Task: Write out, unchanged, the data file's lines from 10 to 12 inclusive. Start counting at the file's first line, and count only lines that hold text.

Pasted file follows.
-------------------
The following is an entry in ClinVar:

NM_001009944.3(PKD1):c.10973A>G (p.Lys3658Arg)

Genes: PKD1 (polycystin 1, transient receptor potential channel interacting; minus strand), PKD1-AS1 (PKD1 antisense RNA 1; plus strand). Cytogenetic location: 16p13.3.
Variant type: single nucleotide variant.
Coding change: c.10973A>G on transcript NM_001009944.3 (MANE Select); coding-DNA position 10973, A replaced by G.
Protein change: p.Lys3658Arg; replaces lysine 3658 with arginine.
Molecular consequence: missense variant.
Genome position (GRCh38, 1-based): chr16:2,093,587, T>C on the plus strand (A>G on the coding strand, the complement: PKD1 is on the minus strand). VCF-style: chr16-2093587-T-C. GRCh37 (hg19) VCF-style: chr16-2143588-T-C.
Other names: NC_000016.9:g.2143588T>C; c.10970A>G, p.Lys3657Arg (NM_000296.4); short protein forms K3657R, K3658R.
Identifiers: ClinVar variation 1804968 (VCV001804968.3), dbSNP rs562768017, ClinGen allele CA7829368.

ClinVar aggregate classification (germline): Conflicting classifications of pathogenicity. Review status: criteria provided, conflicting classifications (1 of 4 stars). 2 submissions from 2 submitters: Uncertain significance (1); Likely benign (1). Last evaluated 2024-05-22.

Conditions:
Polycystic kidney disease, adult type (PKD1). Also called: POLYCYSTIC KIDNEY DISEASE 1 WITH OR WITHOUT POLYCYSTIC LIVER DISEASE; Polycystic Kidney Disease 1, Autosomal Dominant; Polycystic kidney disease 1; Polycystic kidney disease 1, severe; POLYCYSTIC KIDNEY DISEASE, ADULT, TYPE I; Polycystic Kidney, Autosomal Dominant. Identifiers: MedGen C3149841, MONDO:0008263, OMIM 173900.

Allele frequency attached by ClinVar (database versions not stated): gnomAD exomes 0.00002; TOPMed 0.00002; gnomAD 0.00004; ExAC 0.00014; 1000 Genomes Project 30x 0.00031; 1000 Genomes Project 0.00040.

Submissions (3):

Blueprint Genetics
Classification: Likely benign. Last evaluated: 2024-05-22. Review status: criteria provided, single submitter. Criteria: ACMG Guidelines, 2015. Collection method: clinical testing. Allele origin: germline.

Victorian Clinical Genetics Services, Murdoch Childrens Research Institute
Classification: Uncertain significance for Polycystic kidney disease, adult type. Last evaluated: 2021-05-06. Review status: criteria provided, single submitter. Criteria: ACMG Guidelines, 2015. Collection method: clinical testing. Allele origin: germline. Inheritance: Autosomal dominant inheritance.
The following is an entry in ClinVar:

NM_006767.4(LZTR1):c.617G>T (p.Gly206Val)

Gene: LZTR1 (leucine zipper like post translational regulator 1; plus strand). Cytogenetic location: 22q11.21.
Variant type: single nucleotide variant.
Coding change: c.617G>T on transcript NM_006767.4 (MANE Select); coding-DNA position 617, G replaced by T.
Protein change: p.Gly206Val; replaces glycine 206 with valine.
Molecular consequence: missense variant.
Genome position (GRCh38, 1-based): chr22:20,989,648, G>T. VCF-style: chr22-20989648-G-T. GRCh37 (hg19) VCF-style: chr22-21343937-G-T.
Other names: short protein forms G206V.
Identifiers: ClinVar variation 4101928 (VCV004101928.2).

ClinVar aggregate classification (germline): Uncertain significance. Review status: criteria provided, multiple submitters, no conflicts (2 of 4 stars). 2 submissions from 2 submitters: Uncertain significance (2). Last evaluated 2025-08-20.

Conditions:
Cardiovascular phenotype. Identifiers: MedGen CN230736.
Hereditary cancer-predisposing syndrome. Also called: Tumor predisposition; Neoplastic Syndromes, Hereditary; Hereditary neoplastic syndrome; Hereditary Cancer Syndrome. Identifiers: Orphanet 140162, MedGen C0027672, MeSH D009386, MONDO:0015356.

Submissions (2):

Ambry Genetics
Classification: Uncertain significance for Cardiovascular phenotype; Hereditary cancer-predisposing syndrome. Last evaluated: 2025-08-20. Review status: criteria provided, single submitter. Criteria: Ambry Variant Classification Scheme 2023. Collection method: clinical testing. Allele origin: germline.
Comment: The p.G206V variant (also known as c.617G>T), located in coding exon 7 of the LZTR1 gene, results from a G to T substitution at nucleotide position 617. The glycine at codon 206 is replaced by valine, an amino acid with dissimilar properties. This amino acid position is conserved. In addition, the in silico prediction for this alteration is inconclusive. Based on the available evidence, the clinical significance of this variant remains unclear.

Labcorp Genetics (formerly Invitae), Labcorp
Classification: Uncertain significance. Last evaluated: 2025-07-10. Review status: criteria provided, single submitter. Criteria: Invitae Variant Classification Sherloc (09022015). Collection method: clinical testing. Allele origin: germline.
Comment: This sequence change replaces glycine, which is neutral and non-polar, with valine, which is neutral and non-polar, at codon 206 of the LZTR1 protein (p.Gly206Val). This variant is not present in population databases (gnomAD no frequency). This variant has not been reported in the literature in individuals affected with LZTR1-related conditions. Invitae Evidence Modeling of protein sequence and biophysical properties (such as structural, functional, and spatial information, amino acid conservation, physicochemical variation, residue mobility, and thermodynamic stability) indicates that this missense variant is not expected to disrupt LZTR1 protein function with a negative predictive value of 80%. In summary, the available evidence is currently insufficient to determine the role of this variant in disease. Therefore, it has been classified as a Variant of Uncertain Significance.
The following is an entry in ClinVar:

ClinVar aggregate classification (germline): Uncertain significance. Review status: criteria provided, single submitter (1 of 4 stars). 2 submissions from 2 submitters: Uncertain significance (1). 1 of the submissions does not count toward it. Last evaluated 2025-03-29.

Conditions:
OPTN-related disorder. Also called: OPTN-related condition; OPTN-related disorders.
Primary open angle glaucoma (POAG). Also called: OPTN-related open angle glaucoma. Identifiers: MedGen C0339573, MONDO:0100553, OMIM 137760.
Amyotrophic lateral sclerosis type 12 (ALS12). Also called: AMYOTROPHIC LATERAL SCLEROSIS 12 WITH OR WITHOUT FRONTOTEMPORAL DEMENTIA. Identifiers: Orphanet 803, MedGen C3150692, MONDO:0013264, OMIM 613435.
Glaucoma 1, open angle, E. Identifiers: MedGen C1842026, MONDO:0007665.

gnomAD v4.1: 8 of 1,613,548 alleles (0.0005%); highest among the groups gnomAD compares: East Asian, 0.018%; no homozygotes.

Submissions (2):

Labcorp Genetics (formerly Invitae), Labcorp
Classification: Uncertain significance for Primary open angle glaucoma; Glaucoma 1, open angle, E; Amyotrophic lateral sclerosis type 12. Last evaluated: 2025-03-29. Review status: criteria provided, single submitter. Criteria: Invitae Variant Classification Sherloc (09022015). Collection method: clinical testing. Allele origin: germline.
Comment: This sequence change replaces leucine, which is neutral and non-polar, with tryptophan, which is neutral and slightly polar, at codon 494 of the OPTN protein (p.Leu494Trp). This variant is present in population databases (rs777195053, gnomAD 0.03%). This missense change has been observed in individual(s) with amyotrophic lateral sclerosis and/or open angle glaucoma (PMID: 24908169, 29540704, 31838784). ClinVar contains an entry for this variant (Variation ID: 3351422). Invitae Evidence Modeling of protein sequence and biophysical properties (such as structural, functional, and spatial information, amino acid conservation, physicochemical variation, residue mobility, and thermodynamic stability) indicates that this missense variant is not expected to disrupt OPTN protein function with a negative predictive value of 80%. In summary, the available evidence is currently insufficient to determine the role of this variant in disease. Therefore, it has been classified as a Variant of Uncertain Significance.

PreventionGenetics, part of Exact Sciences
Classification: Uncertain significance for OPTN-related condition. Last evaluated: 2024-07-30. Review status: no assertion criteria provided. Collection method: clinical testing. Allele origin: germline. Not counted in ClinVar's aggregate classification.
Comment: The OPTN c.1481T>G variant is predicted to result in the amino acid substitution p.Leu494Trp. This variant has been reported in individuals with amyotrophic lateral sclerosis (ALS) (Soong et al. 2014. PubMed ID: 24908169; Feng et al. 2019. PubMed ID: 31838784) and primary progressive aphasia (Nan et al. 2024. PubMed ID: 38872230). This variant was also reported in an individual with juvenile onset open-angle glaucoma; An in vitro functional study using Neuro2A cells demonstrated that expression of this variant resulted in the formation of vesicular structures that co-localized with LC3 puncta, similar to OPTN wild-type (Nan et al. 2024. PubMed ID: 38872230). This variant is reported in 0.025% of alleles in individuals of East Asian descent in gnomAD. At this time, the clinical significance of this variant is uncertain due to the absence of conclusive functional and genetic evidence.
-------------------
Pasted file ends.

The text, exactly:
Identifiers: ClinVar variation 1804968 (VCV001804968.3), dbSNP rs562768017, ClinGen allele CA7829368.

ClinVar aggregate classification (germline): Conflicting classifications of pathogenicity. Review status: criteria provided, conflicting classifications (1 of 4 stars). 2 submissions from 2 submitters: Uncertain significance (1); Likely benign (1). Last evaluated 2024-05-22.

Conditions: